The new millennium was a very busy decade for Michael Lee Chin. In 2003, he created Senvia Money Services a global money transfer company. Following that creation, Lee-Chin purchased AIC Financial Group Limited, located in Trinidad. In 2006 he acquired 85% stake in the United General Insurance Company, the largest auto insurer in Jamaica. Around the same time, he co-founded Columbus International Inc, a telecommunications company comprised of radio and television stations and newspapers. Today Michael is the chairman and CEO of AIC Group, president of Berkshire, chairman of the National Commercial Bank of Jamaica, and the chairman of AIC Finance in Trinidad.
“It’s not easy to be successful because it’s not easy to be focused over the long run. It’s not easy to be commented over the long run. It’s not easy to think long term. It’s not easy to stick to principles…to be courageous over the long term…but all of these ingredients are necessary to be successful in every aspect of life”- Michael Lee-Chin.
His philanthropic activities include a $30 million donation to the Royal Ontario Museum, a $10 million gift to the Rotman School of Management at the University of Toronto and over $3.7 million to the nursing school at Northern Caribbean University in Mandeville, Jamaica.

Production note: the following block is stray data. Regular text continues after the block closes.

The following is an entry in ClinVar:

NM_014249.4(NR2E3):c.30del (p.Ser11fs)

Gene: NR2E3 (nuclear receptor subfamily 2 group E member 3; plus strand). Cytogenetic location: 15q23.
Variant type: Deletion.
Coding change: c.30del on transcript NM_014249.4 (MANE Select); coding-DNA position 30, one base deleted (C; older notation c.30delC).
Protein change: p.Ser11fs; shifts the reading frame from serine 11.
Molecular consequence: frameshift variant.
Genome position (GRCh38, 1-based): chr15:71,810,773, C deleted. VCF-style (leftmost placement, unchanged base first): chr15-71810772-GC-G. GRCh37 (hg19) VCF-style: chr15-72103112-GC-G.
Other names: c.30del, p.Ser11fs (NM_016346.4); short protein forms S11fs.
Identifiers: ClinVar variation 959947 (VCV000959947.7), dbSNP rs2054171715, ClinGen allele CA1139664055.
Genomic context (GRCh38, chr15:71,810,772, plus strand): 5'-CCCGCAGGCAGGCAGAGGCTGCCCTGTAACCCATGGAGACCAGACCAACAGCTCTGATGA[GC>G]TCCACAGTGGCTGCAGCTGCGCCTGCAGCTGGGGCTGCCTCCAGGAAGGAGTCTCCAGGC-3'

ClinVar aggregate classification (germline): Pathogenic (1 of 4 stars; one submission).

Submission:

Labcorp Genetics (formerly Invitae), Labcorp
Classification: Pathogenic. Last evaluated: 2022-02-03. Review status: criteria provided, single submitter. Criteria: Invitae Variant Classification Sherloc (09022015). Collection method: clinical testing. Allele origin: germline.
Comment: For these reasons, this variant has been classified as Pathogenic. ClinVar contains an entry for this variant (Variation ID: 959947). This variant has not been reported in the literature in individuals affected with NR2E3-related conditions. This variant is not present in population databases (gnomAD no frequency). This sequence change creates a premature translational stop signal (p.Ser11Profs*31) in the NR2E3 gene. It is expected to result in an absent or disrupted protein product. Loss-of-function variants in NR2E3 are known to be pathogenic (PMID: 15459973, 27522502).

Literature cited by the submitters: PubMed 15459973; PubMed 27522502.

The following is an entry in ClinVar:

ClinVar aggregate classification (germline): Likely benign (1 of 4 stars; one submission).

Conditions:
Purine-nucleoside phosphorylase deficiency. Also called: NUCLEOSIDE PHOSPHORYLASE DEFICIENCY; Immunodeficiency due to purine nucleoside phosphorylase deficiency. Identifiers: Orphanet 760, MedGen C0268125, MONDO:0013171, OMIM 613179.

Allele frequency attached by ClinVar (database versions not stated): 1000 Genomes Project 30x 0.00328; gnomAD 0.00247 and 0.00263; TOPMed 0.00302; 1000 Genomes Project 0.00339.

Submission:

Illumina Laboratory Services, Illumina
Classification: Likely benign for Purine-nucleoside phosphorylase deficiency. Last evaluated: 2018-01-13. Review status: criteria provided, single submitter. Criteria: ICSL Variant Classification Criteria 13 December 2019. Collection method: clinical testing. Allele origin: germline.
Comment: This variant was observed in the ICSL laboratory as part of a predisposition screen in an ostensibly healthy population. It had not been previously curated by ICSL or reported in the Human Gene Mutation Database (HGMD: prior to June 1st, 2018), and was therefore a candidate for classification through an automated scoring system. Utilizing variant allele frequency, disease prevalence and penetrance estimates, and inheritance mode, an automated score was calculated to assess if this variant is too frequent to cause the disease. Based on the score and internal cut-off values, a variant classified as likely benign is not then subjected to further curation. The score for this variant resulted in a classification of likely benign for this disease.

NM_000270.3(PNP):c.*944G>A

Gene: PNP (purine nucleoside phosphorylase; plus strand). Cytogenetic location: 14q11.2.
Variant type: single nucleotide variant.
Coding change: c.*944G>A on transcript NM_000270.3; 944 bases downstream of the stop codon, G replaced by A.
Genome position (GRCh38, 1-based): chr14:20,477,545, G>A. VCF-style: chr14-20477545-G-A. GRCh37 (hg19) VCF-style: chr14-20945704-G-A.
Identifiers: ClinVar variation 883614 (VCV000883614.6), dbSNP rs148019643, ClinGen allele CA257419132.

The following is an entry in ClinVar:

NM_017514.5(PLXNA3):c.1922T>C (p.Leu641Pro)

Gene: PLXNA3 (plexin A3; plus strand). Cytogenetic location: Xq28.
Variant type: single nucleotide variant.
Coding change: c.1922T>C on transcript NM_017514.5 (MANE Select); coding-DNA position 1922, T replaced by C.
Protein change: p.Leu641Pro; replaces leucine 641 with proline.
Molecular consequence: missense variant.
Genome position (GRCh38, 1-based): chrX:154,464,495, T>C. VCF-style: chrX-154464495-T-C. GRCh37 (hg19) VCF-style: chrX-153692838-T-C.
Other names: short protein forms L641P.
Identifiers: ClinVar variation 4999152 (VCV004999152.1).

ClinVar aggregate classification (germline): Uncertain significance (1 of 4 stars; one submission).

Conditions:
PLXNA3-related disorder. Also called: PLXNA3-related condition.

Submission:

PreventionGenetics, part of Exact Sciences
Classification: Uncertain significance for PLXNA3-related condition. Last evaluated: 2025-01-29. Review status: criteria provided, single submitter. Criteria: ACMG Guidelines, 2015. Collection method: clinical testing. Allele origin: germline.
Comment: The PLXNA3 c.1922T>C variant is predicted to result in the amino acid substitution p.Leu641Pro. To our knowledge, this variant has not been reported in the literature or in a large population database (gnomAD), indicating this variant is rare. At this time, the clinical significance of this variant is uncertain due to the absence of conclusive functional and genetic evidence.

In 2008, Michael Lee-Chin received one of Jamaica’s highest national honors – The Order of Jamaica, for his significant contributions to business and philanthropy.
Michael Lee Chin is an inspiration to anyone. Though he started out through a humble beginning growing up in a small country on a small island in the Caribbean, he changed his life expectancy through hard work, courage and perseverance. Mr. Lee-Chin was racked by Forbes Magazine as the 937th (2010) richest person in the world with a net worth of $1 billion; at one point his net worth was $2.5 billion.
“Our behavior today is our history tomorrow. We have control over the history we are writing for ourselves. The only question is what do I want my legacy to be. Once you define that, you let your behavior give way to your goal”- Michael Lee Chin.
Former first lady of New York State, Michelle Paterson and other local Community Leaders to be honored by Zeta Phi Beta Sorority
The first annual scholarship brunch presented by Zeta Phi Beta Sorority, Inc - Sigma Nu Zeta Chapter and The Five Pearls Foundation will take place next month in Harlem, NY. Both organizations will be presenting scholarships to stellar college bound female students. In addition, former first lady of New York State, Michelle Paterson will be honored for her advocacy work in promoting a healthy holistic lifestyle. Other awardees include Landon Dais, President of the Uptown Democrats Club will receive the Community Leader H.O.P.E. Award. Dr. Lissa Francois will be recognized for her dedicated work to the Storks Nest program as well as Luz Pemberton and Ralph I. Davis.
Chantal Bonitto from the Sigma Nu Zeta chapter explained “we are recognizing Mrs. Michelle Paterson for her steadfast professional and personal work as an advocate for healthy lifestyles for youth and their families. We believe that health, and therefore healthy lifestyles, is one of the key cornerstones of poverty eradication in communities of color.”